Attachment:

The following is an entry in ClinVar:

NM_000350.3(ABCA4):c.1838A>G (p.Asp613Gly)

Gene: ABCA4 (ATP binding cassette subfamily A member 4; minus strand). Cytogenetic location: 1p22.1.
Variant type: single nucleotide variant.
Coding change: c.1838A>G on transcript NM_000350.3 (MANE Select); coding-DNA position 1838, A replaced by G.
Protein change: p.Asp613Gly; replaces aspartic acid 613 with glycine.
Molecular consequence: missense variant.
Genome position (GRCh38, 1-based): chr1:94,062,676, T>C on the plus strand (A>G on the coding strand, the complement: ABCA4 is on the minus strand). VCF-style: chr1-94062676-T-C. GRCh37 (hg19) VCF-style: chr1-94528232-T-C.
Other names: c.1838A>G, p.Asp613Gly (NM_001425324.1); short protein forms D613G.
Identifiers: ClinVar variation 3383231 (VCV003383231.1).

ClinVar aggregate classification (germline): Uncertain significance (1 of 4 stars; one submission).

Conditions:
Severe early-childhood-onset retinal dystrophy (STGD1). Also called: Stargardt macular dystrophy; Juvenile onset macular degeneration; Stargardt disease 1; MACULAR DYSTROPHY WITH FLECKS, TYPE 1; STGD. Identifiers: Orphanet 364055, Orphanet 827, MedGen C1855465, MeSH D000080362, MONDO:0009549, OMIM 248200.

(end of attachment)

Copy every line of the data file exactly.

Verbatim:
The following is an entry in ClinVar:

NM_000350.3(ABCA4):c.1838A>G (p.Asp613Gly)

Gene: ABCA4 (ATP binding cassette subfamily A member 4; minus strand). Cytogenetic location: 1p22.1.
Variant type: single nucleotide variant.
Coding change: c.1838A>G on transcript NM_000350.3 (MANE Select); coding-DNA position 1838, A replaced by G.
Protein change: p.Asp613Gly; replaces aspartic acid 613 with glycine.
Molecular consequence: missense variant.
Genome position (GRCh38, 1-based): chr1:94,062,676, T>C on the plus strand (A>G on the coding strand, the complement: ABCA4 is on the minus strand). VCF-style: chr1-94062676-T-C. GRCh37 (hg19) VCF-style: chr1-94528232-T-C.
Other names: c.1838A>G, p.Asp613Gly (NM_001425324.1); short protein forms D613G.
Identifiers: ClinVar variation 3383231 (VCV003383231.1).

ClinVar aggregate classification (germline): Uncertain significance (1 of 4 stars; one submission).

Conditions:
Severe early-childhood-onset retinal dystrophy (STGD1). Also called: Stargardt macular dystrophy; Juvenile onset macular degeneration; Stargardt disease 1; MACULAR DYSTROPHY WITH FLECKS, TYPE 1; STGD. Identifiers: Orphanet 364055, Orphanet 827, MedGen C1855465, MeSH D000080362, MONDO:0009549, OMIM 248200.